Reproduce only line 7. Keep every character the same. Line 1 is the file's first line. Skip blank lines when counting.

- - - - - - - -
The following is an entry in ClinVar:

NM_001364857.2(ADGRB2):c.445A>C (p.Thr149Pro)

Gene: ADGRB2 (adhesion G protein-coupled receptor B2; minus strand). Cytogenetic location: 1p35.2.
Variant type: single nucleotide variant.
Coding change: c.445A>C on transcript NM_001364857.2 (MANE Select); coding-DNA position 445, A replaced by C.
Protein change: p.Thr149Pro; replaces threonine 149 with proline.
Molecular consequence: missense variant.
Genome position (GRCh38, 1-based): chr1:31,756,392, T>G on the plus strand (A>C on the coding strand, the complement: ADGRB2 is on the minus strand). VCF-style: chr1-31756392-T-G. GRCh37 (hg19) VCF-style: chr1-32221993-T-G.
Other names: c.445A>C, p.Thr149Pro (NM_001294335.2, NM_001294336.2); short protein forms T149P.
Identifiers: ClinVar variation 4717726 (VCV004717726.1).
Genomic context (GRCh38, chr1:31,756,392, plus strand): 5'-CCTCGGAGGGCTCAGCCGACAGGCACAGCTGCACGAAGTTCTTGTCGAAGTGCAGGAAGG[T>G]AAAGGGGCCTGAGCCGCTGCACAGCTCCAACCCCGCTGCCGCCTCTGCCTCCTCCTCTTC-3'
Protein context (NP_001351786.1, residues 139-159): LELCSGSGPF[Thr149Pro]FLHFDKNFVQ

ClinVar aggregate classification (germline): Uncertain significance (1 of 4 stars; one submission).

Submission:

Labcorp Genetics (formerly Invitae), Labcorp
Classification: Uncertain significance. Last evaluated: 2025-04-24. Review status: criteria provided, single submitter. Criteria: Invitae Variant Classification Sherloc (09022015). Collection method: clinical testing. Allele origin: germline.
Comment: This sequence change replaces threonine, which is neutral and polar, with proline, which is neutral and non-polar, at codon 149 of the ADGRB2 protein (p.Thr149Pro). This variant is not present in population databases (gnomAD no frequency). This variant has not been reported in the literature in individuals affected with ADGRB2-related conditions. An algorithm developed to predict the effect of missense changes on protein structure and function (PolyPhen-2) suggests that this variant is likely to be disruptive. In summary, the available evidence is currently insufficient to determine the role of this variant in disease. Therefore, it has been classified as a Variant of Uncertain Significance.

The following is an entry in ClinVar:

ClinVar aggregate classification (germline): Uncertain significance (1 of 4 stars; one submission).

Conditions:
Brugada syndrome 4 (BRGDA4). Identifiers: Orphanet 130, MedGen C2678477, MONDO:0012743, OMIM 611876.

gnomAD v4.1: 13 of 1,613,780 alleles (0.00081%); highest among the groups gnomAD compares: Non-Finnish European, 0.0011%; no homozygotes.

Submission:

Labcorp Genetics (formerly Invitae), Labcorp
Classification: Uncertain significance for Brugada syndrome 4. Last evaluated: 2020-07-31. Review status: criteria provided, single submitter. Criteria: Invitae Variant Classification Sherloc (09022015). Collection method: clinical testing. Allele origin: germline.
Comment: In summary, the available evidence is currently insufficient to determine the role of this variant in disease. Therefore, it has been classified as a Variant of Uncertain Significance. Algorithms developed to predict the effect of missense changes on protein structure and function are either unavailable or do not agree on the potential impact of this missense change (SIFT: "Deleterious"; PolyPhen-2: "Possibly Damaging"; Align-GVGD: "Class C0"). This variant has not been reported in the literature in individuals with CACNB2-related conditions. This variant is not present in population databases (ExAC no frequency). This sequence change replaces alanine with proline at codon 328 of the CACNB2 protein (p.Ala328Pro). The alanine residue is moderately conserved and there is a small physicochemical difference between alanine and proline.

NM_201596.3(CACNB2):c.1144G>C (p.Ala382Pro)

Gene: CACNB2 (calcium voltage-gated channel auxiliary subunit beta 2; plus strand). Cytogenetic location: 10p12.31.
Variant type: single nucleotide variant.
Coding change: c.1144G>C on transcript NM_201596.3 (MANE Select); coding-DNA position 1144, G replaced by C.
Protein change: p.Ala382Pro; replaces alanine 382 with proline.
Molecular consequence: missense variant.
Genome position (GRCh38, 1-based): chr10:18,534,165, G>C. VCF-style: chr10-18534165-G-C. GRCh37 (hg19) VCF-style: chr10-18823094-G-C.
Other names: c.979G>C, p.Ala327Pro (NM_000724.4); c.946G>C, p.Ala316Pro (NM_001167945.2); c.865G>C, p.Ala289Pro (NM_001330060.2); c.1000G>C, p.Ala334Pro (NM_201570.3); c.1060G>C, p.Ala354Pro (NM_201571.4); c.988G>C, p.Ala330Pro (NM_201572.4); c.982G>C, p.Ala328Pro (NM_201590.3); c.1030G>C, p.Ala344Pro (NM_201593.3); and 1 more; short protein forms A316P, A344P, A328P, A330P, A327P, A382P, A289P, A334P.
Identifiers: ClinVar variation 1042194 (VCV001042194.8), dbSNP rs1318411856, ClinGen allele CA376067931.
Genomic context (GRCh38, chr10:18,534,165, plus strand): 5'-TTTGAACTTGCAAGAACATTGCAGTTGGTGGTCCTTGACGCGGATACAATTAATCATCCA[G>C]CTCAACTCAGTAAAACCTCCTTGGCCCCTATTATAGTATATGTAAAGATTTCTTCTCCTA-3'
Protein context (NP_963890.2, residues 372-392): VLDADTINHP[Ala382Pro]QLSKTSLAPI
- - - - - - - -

Molecular consequence: missense variant.